The lazy old grasses are only just beginning to stir, and the roses are weeks away from flowering, but there are some unassuming, hardworking plants out there, doing their diligent duty day after day after day.
At this time of the year, there are certain stalwarts in the garden, filling it with colour, scent and foliage, and I just couldn't imagine the garden without them. They are not the divas of the garden, and would only ever play a supporting role, but they underpin the garden structure at the moment, as we wait for the stars of the show.
Erysimums - both biennial and perennial wallflowers - are giving me more pleasure than just about anything else at the moment. I am growing more and more every year, and trying to get diversity of flower colour, as well as scent.
The ones pictured on the header of this post were sown last summer, and are biennials 'Scarlet Bedder'. The photos do not do the true colours of the flowers justice, as the rich, fiery reds really glow in the late spring garden. They grow to about 30 cm high, and are becoming quite bushy plants now. I grew them in the greenhouse and planted some out last autumn, then ran out of steam and time, and planted the rest in early spring. There are also some 'Persian Carpet' wall flowers, a variety which contains a mix of colours from yellow through to russets and reds.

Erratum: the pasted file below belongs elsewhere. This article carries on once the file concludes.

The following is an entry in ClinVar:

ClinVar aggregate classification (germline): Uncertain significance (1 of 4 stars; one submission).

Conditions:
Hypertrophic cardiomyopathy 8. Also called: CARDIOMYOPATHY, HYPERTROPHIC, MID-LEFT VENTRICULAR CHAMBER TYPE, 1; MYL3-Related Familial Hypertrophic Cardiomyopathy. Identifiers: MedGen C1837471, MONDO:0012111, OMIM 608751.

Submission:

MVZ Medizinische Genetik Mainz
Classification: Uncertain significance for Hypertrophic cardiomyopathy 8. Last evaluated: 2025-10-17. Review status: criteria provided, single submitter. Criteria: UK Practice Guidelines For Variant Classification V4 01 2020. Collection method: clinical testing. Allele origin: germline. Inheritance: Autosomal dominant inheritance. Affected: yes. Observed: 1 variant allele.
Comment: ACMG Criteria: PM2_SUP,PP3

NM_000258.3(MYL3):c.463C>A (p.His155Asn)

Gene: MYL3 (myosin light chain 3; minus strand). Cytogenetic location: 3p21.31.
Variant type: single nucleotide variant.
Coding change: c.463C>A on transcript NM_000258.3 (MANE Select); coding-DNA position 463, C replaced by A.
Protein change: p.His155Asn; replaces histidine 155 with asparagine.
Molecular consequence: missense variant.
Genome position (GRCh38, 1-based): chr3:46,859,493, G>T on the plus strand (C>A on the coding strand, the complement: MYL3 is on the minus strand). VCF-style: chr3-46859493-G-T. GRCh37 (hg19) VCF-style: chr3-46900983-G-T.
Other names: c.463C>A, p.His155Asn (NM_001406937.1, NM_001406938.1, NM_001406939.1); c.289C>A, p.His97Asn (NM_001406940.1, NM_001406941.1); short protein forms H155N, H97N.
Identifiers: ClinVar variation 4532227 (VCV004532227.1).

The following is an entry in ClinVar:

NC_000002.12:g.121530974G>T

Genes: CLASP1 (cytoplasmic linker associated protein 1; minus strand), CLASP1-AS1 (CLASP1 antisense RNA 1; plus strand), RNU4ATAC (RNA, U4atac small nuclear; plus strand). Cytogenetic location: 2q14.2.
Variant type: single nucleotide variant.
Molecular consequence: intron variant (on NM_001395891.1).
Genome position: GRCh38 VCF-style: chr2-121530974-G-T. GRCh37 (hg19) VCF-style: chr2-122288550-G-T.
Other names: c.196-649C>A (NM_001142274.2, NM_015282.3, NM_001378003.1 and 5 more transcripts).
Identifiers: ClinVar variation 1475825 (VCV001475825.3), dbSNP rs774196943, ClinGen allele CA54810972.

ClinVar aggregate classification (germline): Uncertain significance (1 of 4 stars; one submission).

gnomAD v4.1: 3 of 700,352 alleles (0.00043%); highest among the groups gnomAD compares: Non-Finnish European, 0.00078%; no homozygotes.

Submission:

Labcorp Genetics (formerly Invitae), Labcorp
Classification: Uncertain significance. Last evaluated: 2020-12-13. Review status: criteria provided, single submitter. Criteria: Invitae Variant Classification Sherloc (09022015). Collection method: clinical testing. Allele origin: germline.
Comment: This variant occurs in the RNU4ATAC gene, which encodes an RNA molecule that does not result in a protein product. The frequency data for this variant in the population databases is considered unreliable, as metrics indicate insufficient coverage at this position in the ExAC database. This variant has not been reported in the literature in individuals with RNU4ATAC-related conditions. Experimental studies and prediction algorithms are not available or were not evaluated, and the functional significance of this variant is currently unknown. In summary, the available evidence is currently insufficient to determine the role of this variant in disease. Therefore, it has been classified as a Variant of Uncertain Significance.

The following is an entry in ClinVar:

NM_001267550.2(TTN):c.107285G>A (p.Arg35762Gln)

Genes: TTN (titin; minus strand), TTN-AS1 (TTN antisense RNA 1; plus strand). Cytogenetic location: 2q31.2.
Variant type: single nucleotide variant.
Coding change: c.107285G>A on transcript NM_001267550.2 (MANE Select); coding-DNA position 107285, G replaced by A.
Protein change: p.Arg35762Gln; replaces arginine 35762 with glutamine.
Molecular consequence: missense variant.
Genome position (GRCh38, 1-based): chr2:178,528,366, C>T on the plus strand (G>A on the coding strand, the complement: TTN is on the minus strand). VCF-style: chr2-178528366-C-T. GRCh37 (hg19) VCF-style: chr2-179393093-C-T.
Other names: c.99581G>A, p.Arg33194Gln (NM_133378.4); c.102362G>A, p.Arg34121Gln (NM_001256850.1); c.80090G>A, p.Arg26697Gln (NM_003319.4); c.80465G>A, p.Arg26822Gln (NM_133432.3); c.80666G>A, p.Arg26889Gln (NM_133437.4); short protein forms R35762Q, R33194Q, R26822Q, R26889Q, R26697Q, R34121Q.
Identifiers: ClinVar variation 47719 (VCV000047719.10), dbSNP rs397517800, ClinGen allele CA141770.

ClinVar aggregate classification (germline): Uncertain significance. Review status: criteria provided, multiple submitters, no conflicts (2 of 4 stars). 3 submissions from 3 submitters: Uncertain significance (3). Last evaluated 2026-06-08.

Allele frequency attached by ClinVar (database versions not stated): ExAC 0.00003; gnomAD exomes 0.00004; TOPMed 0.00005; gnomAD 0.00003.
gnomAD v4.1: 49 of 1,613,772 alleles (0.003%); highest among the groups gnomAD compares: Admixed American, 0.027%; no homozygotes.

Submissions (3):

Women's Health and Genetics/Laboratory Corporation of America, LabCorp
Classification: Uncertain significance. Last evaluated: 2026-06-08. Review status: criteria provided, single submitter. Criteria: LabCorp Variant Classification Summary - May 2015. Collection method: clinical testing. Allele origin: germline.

It is a variety I will be growing again. They were very easy to germinate and grow on, and are such an economical way to fill the garden with scent and colour.
The perennial Erysimums are still an absolute joy, and there is a wide variety of colours in some young plants I bought last year. Some of the older plants are getting leggy and woody now, as they are very short lived, so I will be propagating them later in the year, to ensure continuation.
Another of my favourites at this time of year are the Brunneras, and they are of interest throughout their long growing season. At the moment, they are still small - leaved but are wreathed in clouds of forget - me - not flowers in a clear, mid blue. As the flowers fade, the leaves begin to take over, as they grow larger and larger.
I'm sure there must be lots of different - and excellent - varieties, but I tend to stick to two know and loved ones, which are 'Jack Frost' and 'Sea Heart'. The silver variegations on both of these is superb.
Cheap to buy, and quick to grow and bulk up, Brunneras are a superb choice. they cope with many different situations but are especially useful in deep, dry shade. The are at home in a traditional cottage garden , or as part of a sub tropical scheme.